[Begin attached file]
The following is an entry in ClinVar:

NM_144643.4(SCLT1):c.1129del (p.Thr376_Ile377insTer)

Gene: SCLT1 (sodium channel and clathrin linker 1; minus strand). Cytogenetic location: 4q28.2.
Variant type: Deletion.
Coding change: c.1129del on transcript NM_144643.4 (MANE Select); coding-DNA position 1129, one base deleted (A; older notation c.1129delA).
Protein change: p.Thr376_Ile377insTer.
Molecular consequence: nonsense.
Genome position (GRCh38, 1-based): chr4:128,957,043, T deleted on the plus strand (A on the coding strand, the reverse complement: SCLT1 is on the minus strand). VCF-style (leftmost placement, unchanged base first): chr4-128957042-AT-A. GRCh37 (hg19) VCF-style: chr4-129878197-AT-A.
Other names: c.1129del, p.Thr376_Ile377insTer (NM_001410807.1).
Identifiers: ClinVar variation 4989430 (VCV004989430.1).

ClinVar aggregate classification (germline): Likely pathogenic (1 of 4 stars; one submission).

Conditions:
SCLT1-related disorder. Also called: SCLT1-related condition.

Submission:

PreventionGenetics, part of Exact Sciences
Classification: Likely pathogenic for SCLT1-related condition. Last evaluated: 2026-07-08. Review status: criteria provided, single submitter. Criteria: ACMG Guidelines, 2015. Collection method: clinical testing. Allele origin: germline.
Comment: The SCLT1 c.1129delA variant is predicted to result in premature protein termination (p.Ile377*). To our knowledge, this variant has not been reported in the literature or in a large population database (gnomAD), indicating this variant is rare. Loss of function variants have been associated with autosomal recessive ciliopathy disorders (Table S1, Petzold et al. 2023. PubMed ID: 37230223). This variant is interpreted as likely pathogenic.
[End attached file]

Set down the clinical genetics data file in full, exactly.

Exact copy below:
The following is an entry in ClinVar:

NM_144643.4(SCLT1):c.1129del (p.Thr376_Ile377insTer)

Gene: SCLT1 (sodium channel and clathrin linker 1; minus strand). Cytogenetic location: 4q28.2.
Variant type: Deletion.
Coding change: c.1129del on transcript NM_144643.4 (MANE Select); coding-DNA position 1129, one base deleted (A; older notation c.1129delA).
Protein change: p.Thr376_Ile377insTer.
Molecular consequence: nonsense.
Genome position (GRCh38, 1-based): chr4:128,957,043, T deleted on the plus strand (A on the coding strand, the reverse complement: SCLT1 is on the minus strand). VCF-style (leftmost placement, unchanged base first): chr4-128957042-AT-A. GRCh37 (hg19) VCF-style: chr4-129878197-AT-A.
Other names: c.1129del, p.Thr376_Ile377insTer (NM_001410807.1).
Identifiers: ClinVar variation 4989430 (VCV004989430.1).

ClinVar aggregate classification (germline): Likely pathogenic (1 of 4 stars; one submission).

Conditions:
SCLT1-related disorder. Also called: SCLT1-related condition.

Submission:

PreventionGenetics, part of Exact Sciences
Classification: Likely pathogenic for SCLT1-related condition. Last evaluated: 2026-07-08. Review status: criteria provided, single submitter. Criteria: ACMG Guidelines, 2015. Collection method: clinical testing. Allele origin: germline.
Comment: The SCLT1 c.1129delA variant is predicted to result in premature protein termination (p.Ile377*). To our knowledge, this variant has not been reported in the literature or in a large population database (gnomAD), indicating this variant is rare. Loss of function variants have been associated with autosomal recessive ciliopathy disorders (Table S1, Petzold et al. 2023. PubMed ID: 37230223). This variant is interpreted as likely pathogenic.